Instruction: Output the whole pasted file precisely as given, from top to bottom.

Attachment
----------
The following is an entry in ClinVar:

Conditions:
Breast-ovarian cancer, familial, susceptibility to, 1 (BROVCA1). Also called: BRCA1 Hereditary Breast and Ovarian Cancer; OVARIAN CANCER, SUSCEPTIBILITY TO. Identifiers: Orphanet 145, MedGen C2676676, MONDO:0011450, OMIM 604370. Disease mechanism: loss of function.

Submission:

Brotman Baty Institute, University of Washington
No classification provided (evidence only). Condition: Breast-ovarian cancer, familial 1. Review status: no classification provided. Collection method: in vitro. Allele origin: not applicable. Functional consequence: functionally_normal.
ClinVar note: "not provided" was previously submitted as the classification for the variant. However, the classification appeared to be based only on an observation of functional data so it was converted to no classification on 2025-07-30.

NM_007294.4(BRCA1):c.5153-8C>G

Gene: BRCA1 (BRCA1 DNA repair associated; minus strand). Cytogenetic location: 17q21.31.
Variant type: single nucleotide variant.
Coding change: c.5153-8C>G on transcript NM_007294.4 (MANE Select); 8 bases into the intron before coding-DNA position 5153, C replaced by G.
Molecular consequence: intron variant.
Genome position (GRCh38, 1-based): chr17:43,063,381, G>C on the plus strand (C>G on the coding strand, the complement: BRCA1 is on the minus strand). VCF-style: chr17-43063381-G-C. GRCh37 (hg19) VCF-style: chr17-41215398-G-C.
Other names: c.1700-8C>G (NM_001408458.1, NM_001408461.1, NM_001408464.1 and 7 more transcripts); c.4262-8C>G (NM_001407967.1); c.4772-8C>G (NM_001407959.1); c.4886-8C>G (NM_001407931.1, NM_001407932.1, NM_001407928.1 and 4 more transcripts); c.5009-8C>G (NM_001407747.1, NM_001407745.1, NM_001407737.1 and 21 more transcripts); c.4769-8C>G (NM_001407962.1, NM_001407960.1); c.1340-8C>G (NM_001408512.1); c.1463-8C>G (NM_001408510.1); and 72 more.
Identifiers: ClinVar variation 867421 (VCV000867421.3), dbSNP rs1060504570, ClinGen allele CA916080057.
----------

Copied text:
The following is an entry in ClinVar:

Conditions:
Breast-ovarian cancer, familial, susceptibility to, 1 (BROVCA1). Also called: BRCA1 Hereditary Breast and Ovarian Cancer; OVARIAN CANCER, SUSCEPTIBILITY TO. Identifiers: Orphanet 145, MedGen C2676676, MONDO:0011450, OMIM 604370. Disease mechanism: loss of function.

Submission:

Brotman Baty Institute, University of Washington
No classification provided (evidence only). Condition: Breast-ovarian cancer, familial 1. Review status: no classification provided. Collection method: in vitro. Allele origin: not applicable. Functional consequence: functionally_normal.
ClinVar note: "not provided" was previously submitted as the classification for the variant. However, the classification appeared to be based only on an observation of functional data so it was converted to no classification on 2025-07-30.

NM_007294.4(BRCA1):c.5153-8C>G

Gene: BRCA1 (BRCA1 DNA repair associated; minus strand). Cytogenetic location: 17q21.31.
Variant type: single nucleotide variant.
Coding change: c.5153-8C>G on transcript NM_007294.4 (MANE Select); 8 bases into the intron before coding-DNA position 5153, C replaced by G.
Molecular consequence: intron variant.
Genome position (GRCh38, 1-based): chr17:43,063,381, G>C on the plus strand (C>G on the coding strand, the complement: BRCA1 is on the minus strand). VCF-style: chr17-43063381-G-C. GRCh37 (hg19) VCF-style: chr17-41215398-G-C.
Other names: c.1700-8C>G (NM_001408458.1, NM_001408461.1, NM_001408464.1 and 7 more transcripts); c.4262-8C>G (NM_001407967.1); c.4772-8C>G (NM_001407959.1); c.4886-8C>G (NM_001407931.1, NM_001407932.1, NM_001407928.1 and 4 more transcripts); c.5009-8C>G (NM_001407747.1, NM_001407745.1, NM_001407737.1 and 21 more transcripts); c.4769-8C>G (NM_001407962.1, NM_001407960.1); c.1340-8C>G (NM_001408512.1); c.1463-8C>G (NM_001408510.1); and 72 more.
Identifiers: ClinVar variation 867421 (VCV000867421.3), dbSNP rs1060504570, ClinGen allele CA916080057.